Give your best professional advice on how you’d go about fixing their situation or accomplishing their goal.
Offer all the advice you can, even if some of the tips don’t relate to the services you offer.
Clients will see the value in your professional advice before you get a chance to pitch your services communicate your freelance value. Helpful attitudes build trust (and create repeat clients).
5. Pitch your services.
Now you can turn the conversation towards a client pitch. It'll come more naturally than you think now that you've approached them on a personal level.
This part of the conversation serves as a rough outline of your future contract or proposal, so it’s very important to get specific.
When bringing up your individual services, make connections between your past experiences and their project.
If you’ve measured the results of your work, use that to back up the success of your services, too.
6. Close the call and send a proposal.
Once you’ve summarized which of your services would work best for your client, it’s time to close the call.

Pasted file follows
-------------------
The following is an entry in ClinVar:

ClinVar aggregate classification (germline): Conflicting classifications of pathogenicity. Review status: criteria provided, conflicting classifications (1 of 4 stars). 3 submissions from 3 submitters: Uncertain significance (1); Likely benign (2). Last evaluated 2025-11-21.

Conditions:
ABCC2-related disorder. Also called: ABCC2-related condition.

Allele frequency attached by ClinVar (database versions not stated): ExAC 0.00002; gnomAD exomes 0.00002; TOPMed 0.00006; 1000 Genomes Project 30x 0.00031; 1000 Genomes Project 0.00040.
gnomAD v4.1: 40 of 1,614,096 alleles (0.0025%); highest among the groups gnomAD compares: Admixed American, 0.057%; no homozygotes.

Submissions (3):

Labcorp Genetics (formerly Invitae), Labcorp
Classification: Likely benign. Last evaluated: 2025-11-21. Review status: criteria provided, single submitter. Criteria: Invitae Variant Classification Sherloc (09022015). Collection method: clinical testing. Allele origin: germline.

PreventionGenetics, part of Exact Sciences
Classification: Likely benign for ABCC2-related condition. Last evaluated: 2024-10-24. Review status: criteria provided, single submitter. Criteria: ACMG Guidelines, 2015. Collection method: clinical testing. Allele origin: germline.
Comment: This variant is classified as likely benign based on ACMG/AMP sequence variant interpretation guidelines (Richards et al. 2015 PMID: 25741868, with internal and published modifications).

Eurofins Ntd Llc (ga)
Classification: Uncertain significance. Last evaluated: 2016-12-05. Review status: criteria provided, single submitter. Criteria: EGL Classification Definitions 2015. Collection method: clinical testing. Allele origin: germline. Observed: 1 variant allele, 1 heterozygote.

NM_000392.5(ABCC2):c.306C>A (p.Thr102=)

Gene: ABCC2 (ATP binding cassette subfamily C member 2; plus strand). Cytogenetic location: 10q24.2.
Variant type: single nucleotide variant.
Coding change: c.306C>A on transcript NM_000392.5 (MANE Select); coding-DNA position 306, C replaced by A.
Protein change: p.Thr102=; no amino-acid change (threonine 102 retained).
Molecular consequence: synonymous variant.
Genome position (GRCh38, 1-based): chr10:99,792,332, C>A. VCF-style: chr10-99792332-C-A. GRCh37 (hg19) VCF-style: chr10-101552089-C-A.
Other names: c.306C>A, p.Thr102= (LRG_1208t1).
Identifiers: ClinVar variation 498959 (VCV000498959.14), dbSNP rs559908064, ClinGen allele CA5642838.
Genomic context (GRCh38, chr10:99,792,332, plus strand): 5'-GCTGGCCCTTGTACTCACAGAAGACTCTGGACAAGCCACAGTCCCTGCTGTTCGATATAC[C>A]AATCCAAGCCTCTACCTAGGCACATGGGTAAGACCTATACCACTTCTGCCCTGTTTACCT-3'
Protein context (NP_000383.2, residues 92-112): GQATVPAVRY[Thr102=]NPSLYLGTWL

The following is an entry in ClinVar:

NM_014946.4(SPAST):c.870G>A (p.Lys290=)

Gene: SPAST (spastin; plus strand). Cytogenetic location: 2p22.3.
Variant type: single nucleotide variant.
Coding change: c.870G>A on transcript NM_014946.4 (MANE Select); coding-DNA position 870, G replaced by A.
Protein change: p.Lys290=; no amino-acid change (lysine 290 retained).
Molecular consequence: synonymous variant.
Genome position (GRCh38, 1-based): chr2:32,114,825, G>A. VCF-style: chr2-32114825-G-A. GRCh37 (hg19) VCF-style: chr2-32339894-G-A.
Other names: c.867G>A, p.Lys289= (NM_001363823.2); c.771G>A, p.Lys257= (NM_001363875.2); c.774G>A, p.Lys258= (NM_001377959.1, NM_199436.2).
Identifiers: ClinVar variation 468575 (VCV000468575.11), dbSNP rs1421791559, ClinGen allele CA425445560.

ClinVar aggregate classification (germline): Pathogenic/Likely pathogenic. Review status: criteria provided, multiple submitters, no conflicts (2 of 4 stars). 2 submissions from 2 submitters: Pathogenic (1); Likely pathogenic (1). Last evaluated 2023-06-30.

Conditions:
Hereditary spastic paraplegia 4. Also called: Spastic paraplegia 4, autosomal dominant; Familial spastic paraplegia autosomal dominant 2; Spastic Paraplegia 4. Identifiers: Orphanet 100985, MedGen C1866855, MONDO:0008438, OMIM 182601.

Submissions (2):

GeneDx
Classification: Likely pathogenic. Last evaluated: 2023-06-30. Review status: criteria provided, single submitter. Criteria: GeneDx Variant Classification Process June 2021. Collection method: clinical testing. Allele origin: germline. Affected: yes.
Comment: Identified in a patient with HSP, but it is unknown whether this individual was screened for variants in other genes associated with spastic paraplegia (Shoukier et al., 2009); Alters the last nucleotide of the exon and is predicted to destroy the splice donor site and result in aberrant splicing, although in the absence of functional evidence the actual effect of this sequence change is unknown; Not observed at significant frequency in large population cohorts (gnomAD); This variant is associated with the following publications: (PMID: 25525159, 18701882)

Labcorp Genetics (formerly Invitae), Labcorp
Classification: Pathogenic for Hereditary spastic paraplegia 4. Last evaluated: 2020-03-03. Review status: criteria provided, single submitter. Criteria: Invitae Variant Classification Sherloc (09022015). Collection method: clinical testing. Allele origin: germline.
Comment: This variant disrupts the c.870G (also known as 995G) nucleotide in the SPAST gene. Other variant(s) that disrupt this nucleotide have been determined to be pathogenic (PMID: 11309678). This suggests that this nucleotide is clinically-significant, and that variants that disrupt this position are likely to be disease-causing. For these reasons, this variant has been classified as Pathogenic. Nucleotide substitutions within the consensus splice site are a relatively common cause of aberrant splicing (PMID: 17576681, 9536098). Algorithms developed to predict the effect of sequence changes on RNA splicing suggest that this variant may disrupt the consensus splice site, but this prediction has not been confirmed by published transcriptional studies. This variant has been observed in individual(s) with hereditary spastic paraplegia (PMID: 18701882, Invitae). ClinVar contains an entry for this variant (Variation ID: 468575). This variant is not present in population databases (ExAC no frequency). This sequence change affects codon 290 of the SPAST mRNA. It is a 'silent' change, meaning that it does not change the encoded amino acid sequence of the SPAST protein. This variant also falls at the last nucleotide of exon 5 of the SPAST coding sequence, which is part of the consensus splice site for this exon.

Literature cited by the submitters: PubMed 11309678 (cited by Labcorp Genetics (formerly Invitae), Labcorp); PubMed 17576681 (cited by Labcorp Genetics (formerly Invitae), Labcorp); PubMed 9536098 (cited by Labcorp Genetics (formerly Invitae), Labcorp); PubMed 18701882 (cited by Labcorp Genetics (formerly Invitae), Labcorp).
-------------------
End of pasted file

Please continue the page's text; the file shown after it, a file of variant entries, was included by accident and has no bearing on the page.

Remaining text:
Thank the client for letting you get to know their business. Tell them that you’re looking forward to creating a business plan and getting started with the work.
Let them know you'll be sending over a detailed proposal within 24 hours.
If they ask about pricing, tell them that you’ll need to map your proposal out to see the scope of the work first. You’ll be back to them shortly and you’ll answer any questions about pricing then. You don't want to trap yourself into a quoted price without calculating the price of your work, first.
Now, get started on a proposal – which later serves s a contract between you and the client you just landed via phone call! 🏅
Do you have any other client phone call tips? Drop them in the comments!
Want more helpful freelance tips? Join our FTN Facebook Group, where our 2,000+ members share amazing gigs, ask for expert advice, and make connections with digital nomads all over the world!